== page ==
United States District Court, N.D. Indiana
May 9, 2014
ROOSEVELT WILLIAMS, Petitioner,
OPINION AND ORDER
JOSEPH S. VAN BOKKELEN, District Judge.
Roosevelt Williams, a pro se prisoner, filed a habeas petition under 28 U.S.C. § 2254 challenging a prison disciplinary proceeding. (DE 1.) In WCU # XX-XX-XXXX, Williams was found guilty of a trafficking offense and sanctioned with the loss of earned time credits. (DE 10-2.) After he filed this petition, the Indiana Department of Correction ("IDOC") final reviewing authority decided to vacate the disciplinary conviction and remand the case for a new hearing. (DE 10-1.)
Based on the IDOC's action, the respondent moves to dismiss the petition as moot. (DE 10.) As the respondent points out, because the guilty finding was vacated, the petition has become moot. See Hadley v. Holmes, 341 F.3d 661, 664 (7th Cir. 2003) (prison disciplinary conviction can be challenged in a federal habeas proceeding only if it lengthened the duration of the petitioner's confinement) ; see also Brown v. Bartholomew Consol. Sch. Corp., 442 F.3d 588, 596 (7th Cir. 2006) ("For a case to be justiciable, a live controversy must continue to exist at all stages of review, not simply on the date the action was initiated.").
Williams has filed a response to the motion. (DE 11.) He asserts that a rehearing was held in April 2014, and he was again found guilty. He appears to complain that he is being required to serve additional time in disciplinary segregation as a result of the new guilty finding. However, this is not a basis for keeping his habeas petition alive. Disciplinary segregation affects the "severity" rather than the "duration" of custody. Montgomery v. Anderson, 262 F.3d 641, 643 (7th Cir. 2001). As the U.S. Court of Appeals for the Seventh Circuit has explained, "More restrictive custody must be challenged under § 1983, in the uncommon circumstance when it can be challenged at all." Id.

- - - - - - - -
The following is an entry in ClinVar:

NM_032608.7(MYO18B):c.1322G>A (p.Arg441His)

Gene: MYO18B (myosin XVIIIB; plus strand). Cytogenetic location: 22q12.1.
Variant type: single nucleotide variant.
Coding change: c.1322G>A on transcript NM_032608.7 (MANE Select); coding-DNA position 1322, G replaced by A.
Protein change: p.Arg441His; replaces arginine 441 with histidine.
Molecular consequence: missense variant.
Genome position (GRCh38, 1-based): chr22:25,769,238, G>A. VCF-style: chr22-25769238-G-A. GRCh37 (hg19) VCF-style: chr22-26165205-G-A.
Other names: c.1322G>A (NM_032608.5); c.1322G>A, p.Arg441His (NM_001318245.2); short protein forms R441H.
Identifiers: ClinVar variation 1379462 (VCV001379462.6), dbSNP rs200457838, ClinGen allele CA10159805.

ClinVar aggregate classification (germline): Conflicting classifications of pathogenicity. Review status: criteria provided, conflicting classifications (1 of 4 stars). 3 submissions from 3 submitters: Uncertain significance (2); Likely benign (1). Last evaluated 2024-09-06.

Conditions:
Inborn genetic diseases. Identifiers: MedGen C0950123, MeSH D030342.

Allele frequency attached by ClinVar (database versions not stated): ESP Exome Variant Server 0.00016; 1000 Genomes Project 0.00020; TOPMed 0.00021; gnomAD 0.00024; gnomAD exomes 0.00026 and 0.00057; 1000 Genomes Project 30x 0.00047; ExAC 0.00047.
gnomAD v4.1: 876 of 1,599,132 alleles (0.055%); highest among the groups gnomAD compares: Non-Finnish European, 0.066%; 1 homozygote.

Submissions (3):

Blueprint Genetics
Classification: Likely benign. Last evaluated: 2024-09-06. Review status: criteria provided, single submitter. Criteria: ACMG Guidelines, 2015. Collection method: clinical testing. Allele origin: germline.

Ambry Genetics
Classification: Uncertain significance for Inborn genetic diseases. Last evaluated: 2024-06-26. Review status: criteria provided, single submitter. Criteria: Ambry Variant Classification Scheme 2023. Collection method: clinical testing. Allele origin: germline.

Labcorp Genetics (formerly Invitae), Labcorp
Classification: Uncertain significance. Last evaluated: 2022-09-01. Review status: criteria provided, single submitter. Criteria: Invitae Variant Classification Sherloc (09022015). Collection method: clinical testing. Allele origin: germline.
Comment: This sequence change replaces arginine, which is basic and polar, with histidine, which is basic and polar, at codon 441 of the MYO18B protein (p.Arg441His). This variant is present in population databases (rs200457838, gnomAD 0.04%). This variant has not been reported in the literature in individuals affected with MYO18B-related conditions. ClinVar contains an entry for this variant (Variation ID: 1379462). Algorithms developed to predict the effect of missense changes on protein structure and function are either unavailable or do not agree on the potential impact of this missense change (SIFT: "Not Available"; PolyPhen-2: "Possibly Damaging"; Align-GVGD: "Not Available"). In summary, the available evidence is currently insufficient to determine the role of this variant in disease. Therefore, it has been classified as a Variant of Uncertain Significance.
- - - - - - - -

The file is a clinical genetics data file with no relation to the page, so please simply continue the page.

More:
Williams also argues that his double jeopardy rights were violated because he was tried again on the same charge, but this argument is unavailing. Double jeopardy principles do not apply in the prison disciplinary context. See Meeks v. McBride, 81 F.3d 717, 722 (7th Cir. 1996). Accordingly, the petition will be dismissed. However, if Williams believes his due process rights were violated at the rehearing, he is free to file a new habeas petition challenging that hearing after exhausting his available administrative remedies.
For the reasons set forth above, the respondent's motion (DE 10) is GRANTED, and the petition (DE 1) is DISMISSED.